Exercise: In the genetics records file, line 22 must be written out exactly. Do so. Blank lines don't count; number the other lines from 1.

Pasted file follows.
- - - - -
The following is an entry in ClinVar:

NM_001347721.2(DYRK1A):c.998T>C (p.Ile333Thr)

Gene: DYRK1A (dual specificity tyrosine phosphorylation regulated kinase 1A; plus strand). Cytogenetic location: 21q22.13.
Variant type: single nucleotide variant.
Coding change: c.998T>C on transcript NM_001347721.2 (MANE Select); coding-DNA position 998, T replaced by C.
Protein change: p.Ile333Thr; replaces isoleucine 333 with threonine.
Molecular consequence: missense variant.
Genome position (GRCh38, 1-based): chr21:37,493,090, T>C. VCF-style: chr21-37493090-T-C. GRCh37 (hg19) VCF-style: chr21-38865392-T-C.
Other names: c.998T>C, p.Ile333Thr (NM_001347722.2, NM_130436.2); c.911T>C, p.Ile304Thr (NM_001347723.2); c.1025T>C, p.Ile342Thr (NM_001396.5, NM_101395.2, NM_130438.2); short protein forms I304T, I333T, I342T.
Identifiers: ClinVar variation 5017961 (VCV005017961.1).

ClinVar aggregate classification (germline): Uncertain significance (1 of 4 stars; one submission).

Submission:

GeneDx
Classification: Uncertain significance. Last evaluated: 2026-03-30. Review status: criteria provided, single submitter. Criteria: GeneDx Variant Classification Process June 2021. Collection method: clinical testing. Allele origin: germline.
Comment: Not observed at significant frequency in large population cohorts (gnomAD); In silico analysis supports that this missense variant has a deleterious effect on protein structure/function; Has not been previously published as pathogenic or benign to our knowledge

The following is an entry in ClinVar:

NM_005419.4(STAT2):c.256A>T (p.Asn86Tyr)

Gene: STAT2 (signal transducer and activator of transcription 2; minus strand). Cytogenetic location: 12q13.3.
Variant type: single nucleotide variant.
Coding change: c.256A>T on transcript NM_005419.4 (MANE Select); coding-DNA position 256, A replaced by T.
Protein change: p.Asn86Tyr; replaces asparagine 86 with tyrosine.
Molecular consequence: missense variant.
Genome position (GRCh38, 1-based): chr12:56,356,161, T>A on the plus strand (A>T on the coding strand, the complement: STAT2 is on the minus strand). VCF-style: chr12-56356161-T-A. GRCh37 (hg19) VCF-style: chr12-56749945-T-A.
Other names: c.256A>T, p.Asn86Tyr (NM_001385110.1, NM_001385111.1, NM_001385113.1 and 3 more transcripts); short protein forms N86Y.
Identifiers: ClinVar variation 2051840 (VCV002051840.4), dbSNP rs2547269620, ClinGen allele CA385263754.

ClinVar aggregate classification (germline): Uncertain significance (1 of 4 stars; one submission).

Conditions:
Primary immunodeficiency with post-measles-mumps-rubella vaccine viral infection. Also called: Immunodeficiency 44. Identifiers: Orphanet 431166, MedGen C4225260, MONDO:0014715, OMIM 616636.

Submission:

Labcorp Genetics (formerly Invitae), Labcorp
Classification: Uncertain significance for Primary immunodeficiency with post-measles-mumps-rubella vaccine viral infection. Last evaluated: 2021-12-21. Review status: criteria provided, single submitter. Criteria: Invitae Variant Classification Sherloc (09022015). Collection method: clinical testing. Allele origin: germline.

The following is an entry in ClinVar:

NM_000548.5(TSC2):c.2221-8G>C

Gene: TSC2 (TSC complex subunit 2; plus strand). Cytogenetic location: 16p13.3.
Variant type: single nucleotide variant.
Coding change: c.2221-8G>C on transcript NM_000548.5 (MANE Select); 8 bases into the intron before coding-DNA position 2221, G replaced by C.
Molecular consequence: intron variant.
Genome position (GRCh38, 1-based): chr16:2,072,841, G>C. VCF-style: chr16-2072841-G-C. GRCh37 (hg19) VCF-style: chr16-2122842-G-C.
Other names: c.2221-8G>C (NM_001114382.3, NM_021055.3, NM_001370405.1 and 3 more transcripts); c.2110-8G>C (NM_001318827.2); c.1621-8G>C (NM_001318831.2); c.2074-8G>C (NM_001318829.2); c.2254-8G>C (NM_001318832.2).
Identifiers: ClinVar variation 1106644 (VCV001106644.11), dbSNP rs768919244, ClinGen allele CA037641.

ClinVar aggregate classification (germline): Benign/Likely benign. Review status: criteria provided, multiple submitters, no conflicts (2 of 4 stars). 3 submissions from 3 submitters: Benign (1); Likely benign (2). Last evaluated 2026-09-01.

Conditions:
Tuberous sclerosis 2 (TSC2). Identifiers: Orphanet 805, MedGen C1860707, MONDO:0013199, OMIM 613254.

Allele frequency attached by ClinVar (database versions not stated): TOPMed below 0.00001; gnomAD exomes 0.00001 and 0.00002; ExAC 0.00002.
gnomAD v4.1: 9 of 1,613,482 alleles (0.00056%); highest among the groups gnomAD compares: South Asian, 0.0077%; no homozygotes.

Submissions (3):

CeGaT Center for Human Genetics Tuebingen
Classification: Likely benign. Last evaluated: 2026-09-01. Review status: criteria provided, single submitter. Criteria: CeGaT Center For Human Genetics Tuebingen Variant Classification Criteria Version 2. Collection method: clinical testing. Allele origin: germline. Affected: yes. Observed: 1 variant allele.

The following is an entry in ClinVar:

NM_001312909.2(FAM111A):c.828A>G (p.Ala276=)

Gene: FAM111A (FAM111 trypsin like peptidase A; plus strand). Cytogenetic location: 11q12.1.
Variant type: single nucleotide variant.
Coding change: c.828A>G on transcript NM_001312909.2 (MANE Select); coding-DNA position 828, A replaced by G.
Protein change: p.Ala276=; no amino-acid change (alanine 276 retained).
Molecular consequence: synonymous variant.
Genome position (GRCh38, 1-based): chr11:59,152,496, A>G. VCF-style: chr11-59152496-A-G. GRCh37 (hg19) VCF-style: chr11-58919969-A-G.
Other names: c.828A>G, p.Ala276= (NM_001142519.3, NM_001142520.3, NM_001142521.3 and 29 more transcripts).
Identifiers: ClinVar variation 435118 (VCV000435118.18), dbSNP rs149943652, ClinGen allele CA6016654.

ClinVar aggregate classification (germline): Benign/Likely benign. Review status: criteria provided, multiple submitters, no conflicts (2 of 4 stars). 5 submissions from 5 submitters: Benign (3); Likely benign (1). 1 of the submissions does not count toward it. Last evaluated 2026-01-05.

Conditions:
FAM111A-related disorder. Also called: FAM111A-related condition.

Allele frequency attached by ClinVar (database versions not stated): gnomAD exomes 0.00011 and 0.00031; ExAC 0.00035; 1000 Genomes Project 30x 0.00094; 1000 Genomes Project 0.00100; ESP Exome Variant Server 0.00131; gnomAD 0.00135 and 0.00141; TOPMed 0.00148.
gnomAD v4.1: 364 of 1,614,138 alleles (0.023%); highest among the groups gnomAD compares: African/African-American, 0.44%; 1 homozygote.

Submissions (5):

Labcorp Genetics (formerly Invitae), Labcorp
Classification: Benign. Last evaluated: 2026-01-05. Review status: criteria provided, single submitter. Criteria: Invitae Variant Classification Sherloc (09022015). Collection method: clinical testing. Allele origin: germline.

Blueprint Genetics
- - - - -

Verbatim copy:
Molecular consequence: missense variant.